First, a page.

Exactly how do animals affect their companion humans' quality of life? The 7th International Conference on Animals, Health, and Quality of Life set out to explore this question. A major result of this quest was Companion Animals in Human Health, a careful selection of jurored and invited papers from that conference. The articles address human animal interaction (HAI) according to the elements that define quality of life: physical, mental/emotional, and social health; functional health; and general well-being. Beginning with an overview of human animal interaction from historical and value perspectives, the authors develop a conceptual framework for HAI research and quality of life measurement. They then go on to explore the psychosocial and physiological impact of HAI. The concluding sections address the role of companion animals in human development and the training and welfare of animals in therapeutic programs.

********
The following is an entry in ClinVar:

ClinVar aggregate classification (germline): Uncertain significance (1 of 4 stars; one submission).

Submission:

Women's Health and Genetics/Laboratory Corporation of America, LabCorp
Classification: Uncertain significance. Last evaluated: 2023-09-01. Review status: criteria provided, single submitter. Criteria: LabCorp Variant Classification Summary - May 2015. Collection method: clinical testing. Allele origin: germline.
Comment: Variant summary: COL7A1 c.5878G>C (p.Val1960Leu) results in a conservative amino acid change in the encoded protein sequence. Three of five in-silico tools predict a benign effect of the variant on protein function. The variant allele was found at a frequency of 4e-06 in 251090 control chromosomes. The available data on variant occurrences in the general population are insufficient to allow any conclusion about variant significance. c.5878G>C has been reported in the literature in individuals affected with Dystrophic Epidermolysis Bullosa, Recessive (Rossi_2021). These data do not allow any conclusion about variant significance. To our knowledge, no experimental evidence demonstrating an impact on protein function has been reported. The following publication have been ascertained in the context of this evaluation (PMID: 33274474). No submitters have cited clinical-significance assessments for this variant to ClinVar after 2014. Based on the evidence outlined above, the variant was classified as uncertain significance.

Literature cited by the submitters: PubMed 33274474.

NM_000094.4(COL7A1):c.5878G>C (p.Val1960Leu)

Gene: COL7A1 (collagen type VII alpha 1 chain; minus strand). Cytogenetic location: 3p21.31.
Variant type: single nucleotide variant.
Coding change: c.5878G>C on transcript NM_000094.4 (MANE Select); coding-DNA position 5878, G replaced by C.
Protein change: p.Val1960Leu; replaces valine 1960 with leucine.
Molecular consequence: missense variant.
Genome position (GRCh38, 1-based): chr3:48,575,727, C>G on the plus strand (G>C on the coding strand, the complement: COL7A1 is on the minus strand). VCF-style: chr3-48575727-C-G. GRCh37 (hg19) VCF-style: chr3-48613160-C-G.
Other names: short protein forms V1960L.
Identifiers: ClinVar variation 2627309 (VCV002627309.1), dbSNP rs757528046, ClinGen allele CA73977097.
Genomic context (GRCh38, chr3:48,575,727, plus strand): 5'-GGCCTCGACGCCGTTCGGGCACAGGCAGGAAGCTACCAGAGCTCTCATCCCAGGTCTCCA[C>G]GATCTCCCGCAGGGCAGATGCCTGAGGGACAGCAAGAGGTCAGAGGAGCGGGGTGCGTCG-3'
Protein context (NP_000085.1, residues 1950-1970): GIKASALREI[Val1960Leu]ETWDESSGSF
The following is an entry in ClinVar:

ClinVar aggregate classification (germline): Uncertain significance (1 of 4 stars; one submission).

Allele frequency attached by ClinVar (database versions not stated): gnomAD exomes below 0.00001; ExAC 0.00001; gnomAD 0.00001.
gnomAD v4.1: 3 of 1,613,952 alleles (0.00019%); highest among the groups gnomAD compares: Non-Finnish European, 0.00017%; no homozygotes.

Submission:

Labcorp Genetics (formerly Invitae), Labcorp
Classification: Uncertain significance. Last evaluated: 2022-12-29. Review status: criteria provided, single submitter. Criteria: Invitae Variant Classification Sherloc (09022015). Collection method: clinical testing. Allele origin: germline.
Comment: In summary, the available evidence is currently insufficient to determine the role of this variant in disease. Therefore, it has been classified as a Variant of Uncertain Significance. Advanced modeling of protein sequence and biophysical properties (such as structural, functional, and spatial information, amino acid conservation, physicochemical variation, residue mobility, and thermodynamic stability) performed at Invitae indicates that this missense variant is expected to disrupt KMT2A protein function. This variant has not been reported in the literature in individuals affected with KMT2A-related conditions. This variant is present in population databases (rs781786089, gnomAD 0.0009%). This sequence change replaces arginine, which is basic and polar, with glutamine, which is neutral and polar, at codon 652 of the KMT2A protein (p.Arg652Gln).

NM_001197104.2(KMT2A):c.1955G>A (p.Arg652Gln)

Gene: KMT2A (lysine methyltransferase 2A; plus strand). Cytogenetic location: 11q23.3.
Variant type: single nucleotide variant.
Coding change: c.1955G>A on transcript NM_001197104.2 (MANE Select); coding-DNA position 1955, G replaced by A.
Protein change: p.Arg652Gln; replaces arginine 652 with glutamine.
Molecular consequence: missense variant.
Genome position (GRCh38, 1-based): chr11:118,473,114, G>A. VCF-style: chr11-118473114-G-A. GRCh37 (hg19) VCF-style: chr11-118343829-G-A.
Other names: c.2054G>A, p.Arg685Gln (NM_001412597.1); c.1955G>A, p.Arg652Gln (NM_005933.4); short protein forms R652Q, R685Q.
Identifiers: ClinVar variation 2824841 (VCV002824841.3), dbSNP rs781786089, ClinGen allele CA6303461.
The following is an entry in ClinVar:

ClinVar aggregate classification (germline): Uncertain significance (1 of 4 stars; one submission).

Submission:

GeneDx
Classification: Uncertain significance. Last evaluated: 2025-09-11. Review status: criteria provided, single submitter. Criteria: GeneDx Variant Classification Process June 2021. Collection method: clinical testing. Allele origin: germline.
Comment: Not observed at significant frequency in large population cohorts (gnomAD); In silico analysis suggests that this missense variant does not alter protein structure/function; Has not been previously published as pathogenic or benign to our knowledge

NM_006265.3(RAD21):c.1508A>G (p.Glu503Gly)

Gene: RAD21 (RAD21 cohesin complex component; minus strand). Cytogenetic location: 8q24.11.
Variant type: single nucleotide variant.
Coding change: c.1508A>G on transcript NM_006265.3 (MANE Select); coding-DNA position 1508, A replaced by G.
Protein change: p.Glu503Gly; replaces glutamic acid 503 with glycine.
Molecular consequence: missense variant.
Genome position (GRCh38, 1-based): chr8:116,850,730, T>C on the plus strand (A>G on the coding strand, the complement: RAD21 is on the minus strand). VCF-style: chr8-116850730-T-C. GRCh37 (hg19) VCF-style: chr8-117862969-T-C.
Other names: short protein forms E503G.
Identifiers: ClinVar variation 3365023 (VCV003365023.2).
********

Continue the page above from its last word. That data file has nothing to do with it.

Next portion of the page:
As a state-of-the-science document, Companion Animals in Human Health is must reading for all health and social science professionals caring for clients who already have companion animals or for clients who might benefit from such interaction and thus will be of interest to those in the fields of clinical psychology, cognition, developmental psychology, family studies, gerontology, nursing, patient care, psychology, public health, and sociology.